The latest issue of The Economist praises president elect Obama’s pick of Arne Duncan to lead the department of education. In particular, it predicts that “Mr Duncan may restore the spirit of co-operation that helped pass NCLB in 2001.”
But bi-partisanship is not intrinsically desirable. It is only good when it results in good policies. NCLB has not proven itself a good policy. There are four nationally representative sources of information on academic outcomes over the last 6 to 10 years: America’s own National Assessment of Educational Progress (NAEP), and the international testing programs: PISA, PIRLS, and TIMSS. NAEP shows some gains since NCLB was passed, but they are, for the most part, smaller than those that occurred in the years immediately preceding the law. TIMSS shows gains in math over the past decade, but stagnation in science, and much of the math gain seems to have preceded NCLB – and we’re still just in the middle of the pack among the top 30 rich countries despite being the second highest spender among them. Both PISA and PIRLS show stagnation or decline across subjects and grades.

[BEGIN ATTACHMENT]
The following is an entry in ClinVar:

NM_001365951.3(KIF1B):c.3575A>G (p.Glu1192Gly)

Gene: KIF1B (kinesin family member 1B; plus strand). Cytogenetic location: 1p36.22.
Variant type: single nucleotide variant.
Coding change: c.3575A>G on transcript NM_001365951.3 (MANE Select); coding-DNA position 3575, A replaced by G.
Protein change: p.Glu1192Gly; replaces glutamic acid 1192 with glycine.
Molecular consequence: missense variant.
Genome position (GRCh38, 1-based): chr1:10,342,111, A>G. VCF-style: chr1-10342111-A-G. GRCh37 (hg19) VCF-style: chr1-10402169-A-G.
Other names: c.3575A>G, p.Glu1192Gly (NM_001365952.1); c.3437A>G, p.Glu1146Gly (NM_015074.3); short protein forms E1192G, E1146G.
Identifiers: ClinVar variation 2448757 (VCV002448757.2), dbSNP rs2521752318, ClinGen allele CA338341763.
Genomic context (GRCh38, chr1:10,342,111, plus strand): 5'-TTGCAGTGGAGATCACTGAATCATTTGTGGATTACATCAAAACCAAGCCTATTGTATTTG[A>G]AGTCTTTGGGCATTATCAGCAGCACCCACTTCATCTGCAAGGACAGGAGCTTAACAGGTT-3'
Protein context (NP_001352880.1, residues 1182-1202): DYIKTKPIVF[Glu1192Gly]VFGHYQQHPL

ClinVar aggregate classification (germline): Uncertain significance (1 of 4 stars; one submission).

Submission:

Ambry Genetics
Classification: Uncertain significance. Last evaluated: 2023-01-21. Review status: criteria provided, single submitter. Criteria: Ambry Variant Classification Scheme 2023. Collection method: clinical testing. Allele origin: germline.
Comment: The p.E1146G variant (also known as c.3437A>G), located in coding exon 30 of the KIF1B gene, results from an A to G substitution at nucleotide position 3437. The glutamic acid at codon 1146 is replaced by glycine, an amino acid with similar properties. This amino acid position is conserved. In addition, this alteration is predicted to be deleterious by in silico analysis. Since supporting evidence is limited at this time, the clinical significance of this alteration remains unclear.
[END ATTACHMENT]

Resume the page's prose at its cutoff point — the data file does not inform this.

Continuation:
These lackluster results have come at an additional cost of perhaps $100 billion over our already world-leading per-pupil spending. I don’t understand why an “economist” would think more of this kind of bipartisanship desirable.